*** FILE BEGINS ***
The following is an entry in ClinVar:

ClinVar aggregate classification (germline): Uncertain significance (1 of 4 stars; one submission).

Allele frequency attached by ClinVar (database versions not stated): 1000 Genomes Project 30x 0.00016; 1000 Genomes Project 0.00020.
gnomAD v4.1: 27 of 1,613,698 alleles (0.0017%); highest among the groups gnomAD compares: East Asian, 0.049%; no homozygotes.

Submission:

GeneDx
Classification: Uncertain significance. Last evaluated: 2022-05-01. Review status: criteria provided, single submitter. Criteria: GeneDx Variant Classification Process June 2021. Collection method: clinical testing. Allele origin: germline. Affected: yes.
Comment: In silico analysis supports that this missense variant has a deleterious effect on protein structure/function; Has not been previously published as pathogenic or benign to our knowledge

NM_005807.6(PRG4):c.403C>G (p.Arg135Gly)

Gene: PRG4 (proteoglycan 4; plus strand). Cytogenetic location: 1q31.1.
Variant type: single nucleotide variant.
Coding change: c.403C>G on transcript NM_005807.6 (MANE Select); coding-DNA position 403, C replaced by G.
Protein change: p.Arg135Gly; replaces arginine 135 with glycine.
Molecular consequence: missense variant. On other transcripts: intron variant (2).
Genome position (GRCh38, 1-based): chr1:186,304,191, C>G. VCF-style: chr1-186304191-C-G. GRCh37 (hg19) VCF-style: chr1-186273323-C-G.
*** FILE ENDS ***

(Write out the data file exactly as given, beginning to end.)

The following is an entry in ClinVar:

ClinVar aggregate classification (germline): Uncertain significance (1 of 4 stars; one submission).

Allele frequency attached by ClinVar (database versions not stated): 1000 Genomes Project 30x 0.00016; 1000 Genomes Project 0.00020.
gnomAD v4.1: 27 of 1,613,698 alleles (0.0017%); highest among the groups gnomAD compares: East Asian, 0.049%; no homozygotes.

Submission:

GeneDx
Classification: Uncertain significance. Last evaluated: 2022-05-01. Review status: criteria provided, single submitter. Criteria: GeneDx Variant Classification Process June 2021. Collection method: clinical testing. Allele origin: germline. Affected: yes.
Comment: In silico analysis supports that this missense variant has a deleterious effect on protein structure/function; Has not been previously published as pathogenic or benign to our knowledge

NM_005807.6(PRG4):c.403C>G (p.Arg135Gly)

Gene: PRG4 (proteoglycan 4; plus strand). Cytogenetic location: 1q31.1.
Variant type: single nucleotide variant.
Coding change: c.403C>G on transcript NM_005807.6 (MANE Select); coding-DNA position 403, C replaced by G.
Protein change: p.Arg135Gly; replaces arginine 135 with glycine.
Molecular consequence: missense variant. On other transcripts: intron variant (2).
Genome position (GRCh38, 1-based): chr1:186,304,191, C>G. VCF-style: chr1-186304191-C-G. GRCh37 (hg19) VCF-style: chr1-186273323-C-G.